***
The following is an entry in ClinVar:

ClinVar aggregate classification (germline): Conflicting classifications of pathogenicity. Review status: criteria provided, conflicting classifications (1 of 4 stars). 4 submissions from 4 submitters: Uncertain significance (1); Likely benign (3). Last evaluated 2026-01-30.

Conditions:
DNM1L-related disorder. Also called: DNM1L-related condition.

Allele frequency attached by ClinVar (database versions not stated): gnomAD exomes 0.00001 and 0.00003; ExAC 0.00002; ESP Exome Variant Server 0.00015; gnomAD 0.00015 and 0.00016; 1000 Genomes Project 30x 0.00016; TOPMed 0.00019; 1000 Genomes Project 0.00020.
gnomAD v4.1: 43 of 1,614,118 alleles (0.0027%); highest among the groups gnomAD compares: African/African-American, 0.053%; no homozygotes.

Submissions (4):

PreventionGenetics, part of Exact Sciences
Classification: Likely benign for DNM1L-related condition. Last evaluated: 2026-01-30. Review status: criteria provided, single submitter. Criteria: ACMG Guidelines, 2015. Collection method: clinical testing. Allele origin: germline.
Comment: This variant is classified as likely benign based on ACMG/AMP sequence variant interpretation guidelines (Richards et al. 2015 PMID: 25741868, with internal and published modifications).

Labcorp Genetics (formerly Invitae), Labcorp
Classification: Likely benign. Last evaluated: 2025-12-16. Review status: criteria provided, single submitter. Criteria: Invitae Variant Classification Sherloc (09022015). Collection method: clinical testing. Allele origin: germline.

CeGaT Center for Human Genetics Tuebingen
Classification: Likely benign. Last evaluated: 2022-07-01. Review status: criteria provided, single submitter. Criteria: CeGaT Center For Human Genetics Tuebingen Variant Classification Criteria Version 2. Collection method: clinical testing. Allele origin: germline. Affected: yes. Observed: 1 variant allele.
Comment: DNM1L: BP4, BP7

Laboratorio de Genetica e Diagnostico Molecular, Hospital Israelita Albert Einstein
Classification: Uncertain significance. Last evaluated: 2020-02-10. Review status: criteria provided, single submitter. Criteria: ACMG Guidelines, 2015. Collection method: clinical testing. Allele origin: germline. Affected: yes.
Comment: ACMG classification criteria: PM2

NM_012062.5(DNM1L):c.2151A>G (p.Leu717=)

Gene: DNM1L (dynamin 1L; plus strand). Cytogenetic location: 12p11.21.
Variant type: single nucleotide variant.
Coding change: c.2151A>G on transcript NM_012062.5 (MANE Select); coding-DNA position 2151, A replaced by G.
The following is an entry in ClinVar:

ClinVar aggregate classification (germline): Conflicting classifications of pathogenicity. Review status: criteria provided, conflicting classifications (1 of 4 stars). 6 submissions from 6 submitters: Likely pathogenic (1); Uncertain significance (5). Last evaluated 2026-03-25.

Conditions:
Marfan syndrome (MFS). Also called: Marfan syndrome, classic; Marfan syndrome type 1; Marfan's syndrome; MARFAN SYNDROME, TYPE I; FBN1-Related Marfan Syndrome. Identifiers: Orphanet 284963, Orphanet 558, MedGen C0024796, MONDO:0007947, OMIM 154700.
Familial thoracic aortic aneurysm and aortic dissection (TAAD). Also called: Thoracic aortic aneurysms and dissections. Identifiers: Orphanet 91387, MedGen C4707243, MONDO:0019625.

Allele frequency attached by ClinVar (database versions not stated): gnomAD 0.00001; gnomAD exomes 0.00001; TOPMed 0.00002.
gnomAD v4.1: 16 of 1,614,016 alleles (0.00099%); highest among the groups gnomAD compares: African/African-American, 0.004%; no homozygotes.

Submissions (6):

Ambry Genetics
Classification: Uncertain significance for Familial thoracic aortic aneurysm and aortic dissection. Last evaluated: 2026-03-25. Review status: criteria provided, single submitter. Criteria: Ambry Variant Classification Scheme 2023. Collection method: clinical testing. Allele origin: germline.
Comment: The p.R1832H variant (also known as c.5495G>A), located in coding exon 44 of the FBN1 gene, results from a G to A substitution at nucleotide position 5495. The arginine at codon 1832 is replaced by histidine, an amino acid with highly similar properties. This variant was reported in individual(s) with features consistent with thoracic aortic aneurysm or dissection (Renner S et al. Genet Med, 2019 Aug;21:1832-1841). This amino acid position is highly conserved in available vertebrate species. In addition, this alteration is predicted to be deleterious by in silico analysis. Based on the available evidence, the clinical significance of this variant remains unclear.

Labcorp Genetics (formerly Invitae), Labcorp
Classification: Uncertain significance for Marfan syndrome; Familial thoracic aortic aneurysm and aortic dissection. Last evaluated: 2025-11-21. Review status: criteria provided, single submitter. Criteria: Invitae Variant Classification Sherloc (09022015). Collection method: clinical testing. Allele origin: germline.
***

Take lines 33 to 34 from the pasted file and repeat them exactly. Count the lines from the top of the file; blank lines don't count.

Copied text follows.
Comment: The p.R1832H variant (also known as c.5495G>A), located in coding exon 44 of the FBN1 gene, results from a G to A substitution at nucleotide position 5495. The arginine at codon 1832 is replaced by histidine, an amino acid with highly similar properties. This variant was reported in individual(s) with features consistent with thoracic aortic aneurysm or dissection (Renner S et al. Genet Med, 2019 Aug;21:1832-1841). This amino acid position is highly conserved in available vertebrate species. In addition, this alteration is predicted to be deleterious by in silico analysis. Based on the available evidence, the clinical significance of this variant remains unclear.

Labcorp Genetics (formerly Invitae), Labcorp